TAA AAT ATG TGC GCC CCA CAT ATG TGG GGG GGA GAT ATG TGT GTT

We will assign 3-mers to edges instead of nodes: k-mers as edges. Edges represented by 3-mers connect nodes representing the overlaps. (Fig. 4.12 from CP)

This graph can be simplified by gluing identical nodes together:  Here the complexity of the graph is reduced by first gluing redundant AT nodes  Next, TG nodes are merged  And, finally the two GG nodes are resolved. (Fig. 4.13 from CP)

Because we now represent k-mers as edges (rather than nodes), our problem has morphed into finding a path that visits every edge once, or an Eulerian Path: Eulerian paths for the 15 3-mers. Numbering of edges provides a way to reconstruct the original “genome”. (Fig. 4.15 from CP)

Euler’s Theorem

Some definitions:

• Balanced node - a node where the number of incoming edges is equal to the number of outgoing edges
• Balanced graph - a graph where all nodes are balanced
• Strongly connected graph - any node can be reached from any other node

Euler’s Theorem:

Every balanced, strongly connected directed graph is Eulerian.

Let’s apply Euler’s Theorem to a classical problem: The bridges of Königsberg problem. Here the question is: Can you walk through all of Königsberg traversing every bridge exactly one time? In other words: Is there a Eulerian path through the city of Königsberg? Königsberg and Euler’s Theorem. (a) A map of old Königsberg, in which each area of the city is labeled with a different color point. (b) The Königsberg Bridge graph, formed by representing each of four land areas as a node and each of the city’s seven bridges as an edge. (From Campeau:2011)

By looking at this graph we can see that it is unbalanced. If one arrives to, say, the orange node from the blue node there are two ways to get out. Thus there is no way to see all of the city and traverse every bridge once!

Repeats are still a challenge

Let’s look at the de Bruijn graph from above again. But this time let’s drop edge numbering and pretend that the genome is now really known to us (as is usually the case in real life): Eulerian paths for the 15 3-mers.

In the original sequence TAATGCCATGGGATGTT k-mer AT is present 3 times and k-mer TG is found twice. Thus multiple Eulerian walks are now possible like this: Possible path #1. Here after we reach TG node we turn up.

The above path spells out:

TAA
AAT
ATG
TGC
GCC
CCA
CAT
ATG
TGG
GGG
GGA
GAT
ATG
TGT
GTT
-----------------
TAATGCCATGGGATGTT

Yet there is an alternative: Possible path #2. Here after we reach TG node we turn dow.

Which spells:

TAA
AAT
ATG
TGG
GGA
GAT
ATG
TGC
GCC
CCA
CAT
ATG
TGT
GTT
----------------
TAATGGATGCCATGTT

Note how different these are:

TAATGCCATGGGATGTT

TAATGGATGCCATGTTT

and only one of them is correct. Repeats are evil!

k-mer size affects repeat resolution

In the above example we have used k-mer size of 3. But what if we try 4 or 5? Below are De Bruijn graphs for different values of k:

k = 3 This is our original graph

k = 4 Here complexity is decreasing, but we still have the problem with having ATG twice.

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k = 5

In this case there is only one path. This because our k is larger that the repeat size, so we can resolve it accurately.

This is why technologies producing long sequencing reads stimulate so much enthusiasm - they will allow to resolve and produce accurate assembly of large genomes. ] .pull-right[ ]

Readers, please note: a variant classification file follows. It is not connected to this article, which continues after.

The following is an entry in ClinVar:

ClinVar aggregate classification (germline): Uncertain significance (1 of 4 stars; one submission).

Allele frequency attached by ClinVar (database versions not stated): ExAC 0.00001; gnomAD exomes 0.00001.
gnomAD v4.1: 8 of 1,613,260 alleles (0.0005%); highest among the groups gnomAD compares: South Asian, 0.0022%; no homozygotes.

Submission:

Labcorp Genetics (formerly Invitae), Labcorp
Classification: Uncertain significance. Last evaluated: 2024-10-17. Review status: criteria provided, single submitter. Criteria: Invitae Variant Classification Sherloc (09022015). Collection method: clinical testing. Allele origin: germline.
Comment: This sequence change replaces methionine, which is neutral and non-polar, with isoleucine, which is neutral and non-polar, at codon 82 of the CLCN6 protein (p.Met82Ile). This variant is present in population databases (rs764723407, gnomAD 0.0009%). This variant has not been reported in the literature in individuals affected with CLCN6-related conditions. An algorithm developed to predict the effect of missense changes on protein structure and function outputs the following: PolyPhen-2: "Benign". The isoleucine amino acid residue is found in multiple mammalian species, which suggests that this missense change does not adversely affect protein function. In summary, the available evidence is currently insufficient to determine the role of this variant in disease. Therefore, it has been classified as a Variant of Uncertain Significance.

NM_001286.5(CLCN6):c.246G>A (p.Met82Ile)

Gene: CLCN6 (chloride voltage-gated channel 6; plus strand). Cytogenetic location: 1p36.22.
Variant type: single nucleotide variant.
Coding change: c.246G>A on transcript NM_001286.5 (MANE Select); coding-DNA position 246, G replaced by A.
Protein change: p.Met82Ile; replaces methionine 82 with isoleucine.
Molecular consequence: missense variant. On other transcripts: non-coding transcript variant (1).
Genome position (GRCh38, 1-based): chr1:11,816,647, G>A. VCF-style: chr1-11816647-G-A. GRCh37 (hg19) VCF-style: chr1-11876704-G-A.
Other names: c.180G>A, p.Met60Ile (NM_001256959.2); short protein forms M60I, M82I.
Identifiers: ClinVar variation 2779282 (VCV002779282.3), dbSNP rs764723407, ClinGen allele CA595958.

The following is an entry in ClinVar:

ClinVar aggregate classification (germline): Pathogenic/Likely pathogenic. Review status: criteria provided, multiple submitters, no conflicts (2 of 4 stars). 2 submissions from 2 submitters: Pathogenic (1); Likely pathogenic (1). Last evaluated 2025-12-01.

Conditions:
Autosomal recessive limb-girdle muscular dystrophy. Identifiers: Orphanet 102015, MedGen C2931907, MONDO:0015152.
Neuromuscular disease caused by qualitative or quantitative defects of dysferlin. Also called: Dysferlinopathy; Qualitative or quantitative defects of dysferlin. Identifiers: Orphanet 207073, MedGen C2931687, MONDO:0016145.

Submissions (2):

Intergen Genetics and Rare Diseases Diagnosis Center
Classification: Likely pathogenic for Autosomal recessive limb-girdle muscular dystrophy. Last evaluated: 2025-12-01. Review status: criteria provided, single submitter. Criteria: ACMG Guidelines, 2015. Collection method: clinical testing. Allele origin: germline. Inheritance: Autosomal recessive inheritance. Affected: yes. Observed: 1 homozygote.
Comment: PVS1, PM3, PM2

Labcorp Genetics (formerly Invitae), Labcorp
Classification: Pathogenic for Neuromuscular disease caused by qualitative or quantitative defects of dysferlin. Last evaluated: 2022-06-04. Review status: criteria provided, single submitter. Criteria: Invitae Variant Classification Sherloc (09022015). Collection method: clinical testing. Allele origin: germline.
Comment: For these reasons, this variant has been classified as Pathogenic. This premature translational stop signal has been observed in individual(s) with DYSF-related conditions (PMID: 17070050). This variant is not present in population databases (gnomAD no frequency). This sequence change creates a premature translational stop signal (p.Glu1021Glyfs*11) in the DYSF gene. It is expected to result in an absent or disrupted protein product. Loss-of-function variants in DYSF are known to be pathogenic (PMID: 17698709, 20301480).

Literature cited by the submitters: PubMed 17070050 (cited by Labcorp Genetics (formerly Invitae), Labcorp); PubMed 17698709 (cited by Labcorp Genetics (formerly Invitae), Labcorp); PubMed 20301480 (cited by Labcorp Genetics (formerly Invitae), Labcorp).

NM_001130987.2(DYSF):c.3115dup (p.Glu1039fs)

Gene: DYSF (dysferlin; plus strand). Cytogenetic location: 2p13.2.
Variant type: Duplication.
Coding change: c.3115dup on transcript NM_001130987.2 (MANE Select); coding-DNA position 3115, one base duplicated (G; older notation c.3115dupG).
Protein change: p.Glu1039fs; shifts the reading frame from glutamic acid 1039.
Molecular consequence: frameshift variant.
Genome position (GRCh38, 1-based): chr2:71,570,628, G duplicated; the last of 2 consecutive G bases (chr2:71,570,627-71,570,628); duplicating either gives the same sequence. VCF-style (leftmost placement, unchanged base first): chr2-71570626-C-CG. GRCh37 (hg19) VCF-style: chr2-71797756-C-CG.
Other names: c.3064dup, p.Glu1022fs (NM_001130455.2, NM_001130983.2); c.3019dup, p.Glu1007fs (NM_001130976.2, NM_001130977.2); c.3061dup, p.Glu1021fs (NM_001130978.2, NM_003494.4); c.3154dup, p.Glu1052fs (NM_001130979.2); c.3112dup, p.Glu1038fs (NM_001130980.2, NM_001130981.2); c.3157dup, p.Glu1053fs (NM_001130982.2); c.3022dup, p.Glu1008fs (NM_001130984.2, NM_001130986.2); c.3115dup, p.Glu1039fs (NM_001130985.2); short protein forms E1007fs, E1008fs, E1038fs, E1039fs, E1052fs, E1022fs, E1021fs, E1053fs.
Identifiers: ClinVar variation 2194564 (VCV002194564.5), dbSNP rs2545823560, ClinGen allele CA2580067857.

Assembly in real life

In this topic we’ve learned about two ways of representing the relationship between reads derived from a genome we are trying to assemble:

1. Overlap graphs - nodes are reads, edges are overlaps between reads.
2. De Bruijn graphs - nodes are overlaps, edges are reads. A. B. An overlap (A) and De Bruijn (B) graphs for the same string.

Whatever the representation will be it will be messy: A fragment of a very large De Bruijn graph (Image from BL).

There are multiple reasons for such messiness:

Sequence errors

Sequencing machines do not give perfect data. This results in spurious deviations on the graph. Some sequencing technologies such as Oxford Nanopore have very high error rate of ~15%. Graph components resulting from sequencing errors (Image from BL).

Ploidy

As we discussed earlier humans are diploid and there are multiple differences between maternal and paternal genomes. This creates “bubbles” on assembly graphs: Bubbles due to a heterozygous site (Image from BL).

Repeats

As we’ve seen the third law of assembly is unbeatable. As a result some regions of the genome simply cannot be resolved and are reported in segments called contigs:

<img src=”../../images/t12_contigs.png” alt=”A sentence is represented “to everything turn”, “turn” (a repeat) and “turn there is a season”. The repeat makes the graph hard to solve into a single path.” loading=”lazy”>

The following “genomic” segment will be reported in three pieces corresponding to regions flanking the repeat and repeat itself (Image from BL).

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How to perform Assembly with Galaxy?

]

See the tutorial accompanied by these slides!

Key Points

• We learned about the strategies used by assemblers for hybrid assemblies
• We performed an hybrid assembly of a bacterial genome and its annotation
• Unicycler is a pipeline bases on Spades and Pilon dedicated to hybrid assembly of Small genomes
• Combination of short and long reads helped us produce an almost perfect assembly

Thank you!

This material is the result of a collaborative work. Thanks to the Galaxy Training Network and all the contributors! This material is licensed under the Creative Commons Attribution 4.0 International License.